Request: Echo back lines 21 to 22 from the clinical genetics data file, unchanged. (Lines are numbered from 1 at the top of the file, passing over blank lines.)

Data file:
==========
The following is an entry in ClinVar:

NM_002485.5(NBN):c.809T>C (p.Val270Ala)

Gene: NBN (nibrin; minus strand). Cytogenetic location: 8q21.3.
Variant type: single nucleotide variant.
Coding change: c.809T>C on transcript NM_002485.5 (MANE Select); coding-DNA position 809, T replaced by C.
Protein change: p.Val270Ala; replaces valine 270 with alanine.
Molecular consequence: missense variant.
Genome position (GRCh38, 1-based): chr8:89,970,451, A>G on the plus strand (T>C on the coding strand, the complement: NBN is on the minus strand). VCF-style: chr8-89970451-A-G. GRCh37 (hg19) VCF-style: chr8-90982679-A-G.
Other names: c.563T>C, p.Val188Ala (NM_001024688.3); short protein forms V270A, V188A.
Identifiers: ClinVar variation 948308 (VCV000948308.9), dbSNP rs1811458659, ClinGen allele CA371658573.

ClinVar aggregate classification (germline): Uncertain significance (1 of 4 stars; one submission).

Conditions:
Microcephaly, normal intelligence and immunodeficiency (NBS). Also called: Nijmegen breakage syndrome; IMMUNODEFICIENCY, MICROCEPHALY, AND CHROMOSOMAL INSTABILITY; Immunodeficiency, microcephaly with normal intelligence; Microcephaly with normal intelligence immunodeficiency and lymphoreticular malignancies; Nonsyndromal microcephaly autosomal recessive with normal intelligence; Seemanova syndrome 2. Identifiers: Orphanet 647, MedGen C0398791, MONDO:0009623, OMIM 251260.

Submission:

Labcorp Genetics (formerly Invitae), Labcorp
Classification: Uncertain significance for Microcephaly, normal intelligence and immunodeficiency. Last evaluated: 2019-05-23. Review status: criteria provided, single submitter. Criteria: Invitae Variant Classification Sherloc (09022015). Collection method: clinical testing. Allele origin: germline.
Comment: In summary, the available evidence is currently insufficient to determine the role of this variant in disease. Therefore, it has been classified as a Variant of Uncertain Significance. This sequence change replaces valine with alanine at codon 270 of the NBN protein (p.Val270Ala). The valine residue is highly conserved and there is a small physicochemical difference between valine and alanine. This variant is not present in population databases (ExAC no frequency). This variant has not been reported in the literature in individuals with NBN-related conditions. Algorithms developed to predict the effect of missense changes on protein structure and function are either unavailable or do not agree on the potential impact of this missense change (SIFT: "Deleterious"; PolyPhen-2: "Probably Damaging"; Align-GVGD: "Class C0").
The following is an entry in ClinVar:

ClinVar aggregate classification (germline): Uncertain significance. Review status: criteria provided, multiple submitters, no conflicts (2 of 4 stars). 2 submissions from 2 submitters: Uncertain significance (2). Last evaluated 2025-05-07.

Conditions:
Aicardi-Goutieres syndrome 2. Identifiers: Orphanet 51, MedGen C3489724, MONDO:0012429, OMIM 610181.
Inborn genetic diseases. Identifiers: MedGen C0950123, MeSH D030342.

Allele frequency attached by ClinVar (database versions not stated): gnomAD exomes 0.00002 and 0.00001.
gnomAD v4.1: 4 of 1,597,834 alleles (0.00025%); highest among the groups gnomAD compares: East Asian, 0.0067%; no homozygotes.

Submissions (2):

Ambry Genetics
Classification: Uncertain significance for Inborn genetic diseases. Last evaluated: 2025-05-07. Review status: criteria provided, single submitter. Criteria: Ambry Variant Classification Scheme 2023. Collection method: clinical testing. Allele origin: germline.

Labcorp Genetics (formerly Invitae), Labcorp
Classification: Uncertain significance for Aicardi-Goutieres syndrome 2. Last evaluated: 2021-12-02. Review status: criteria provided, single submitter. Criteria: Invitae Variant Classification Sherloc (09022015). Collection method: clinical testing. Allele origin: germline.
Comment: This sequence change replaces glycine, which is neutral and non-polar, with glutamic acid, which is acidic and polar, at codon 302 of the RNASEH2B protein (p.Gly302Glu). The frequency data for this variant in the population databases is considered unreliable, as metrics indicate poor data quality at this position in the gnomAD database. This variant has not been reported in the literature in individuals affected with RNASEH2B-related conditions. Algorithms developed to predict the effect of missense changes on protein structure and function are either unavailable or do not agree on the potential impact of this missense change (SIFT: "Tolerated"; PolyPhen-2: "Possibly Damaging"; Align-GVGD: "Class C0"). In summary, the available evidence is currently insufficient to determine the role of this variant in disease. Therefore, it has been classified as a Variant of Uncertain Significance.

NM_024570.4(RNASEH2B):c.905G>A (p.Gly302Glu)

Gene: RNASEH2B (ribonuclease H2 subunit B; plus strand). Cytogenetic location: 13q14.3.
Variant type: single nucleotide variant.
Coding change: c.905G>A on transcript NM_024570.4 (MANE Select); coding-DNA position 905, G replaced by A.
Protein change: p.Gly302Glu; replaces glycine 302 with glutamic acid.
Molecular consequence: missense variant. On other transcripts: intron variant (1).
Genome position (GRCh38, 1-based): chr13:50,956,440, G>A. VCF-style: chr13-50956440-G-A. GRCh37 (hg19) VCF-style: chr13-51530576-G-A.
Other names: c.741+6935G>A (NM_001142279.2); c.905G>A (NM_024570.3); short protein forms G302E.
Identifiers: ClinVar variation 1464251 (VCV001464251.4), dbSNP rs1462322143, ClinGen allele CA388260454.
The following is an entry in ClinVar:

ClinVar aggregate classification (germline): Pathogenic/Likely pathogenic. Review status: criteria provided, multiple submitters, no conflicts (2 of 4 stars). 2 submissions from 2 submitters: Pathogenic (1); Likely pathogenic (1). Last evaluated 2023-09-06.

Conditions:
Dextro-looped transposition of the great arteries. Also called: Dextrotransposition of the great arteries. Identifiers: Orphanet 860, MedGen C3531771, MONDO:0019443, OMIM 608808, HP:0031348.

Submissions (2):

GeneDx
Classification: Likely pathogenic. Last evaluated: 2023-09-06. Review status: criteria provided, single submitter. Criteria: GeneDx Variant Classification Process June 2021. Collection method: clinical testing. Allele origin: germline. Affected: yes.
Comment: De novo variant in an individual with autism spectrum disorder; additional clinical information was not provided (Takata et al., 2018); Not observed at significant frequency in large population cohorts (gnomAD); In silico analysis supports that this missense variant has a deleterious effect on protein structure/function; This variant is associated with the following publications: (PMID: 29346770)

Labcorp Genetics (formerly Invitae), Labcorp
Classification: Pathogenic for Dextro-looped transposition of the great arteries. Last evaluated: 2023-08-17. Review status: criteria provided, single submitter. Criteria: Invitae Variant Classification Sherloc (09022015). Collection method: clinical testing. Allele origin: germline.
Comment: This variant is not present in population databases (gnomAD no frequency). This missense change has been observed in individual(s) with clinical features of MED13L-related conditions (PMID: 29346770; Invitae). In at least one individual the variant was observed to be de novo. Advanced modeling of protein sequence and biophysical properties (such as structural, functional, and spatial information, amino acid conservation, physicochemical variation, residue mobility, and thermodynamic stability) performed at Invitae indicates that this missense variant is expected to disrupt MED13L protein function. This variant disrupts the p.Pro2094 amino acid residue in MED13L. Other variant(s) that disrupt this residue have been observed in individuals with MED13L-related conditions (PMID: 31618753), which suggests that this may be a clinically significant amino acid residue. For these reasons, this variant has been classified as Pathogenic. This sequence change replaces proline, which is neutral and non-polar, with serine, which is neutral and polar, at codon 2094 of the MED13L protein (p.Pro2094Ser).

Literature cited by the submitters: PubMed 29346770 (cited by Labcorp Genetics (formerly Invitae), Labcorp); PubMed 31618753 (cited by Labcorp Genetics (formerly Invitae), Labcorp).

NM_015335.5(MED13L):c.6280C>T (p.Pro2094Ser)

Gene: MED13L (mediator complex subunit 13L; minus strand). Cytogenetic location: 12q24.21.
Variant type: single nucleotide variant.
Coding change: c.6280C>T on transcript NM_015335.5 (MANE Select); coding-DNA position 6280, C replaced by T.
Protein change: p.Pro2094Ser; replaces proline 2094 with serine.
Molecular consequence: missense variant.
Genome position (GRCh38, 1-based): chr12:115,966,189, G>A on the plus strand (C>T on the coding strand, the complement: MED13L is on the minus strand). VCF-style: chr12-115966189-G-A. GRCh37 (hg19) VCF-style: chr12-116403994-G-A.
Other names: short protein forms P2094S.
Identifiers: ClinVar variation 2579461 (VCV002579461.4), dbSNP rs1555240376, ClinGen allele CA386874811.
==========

Aicardi-Goutieres syndrome 2. Identifiers: Orphanet 51, MedGen C3489724, MONDO:0012429, OMIM 610181.
Inborn genetic diseases. Identifiers: MedGen C0950123, MeSH D030342.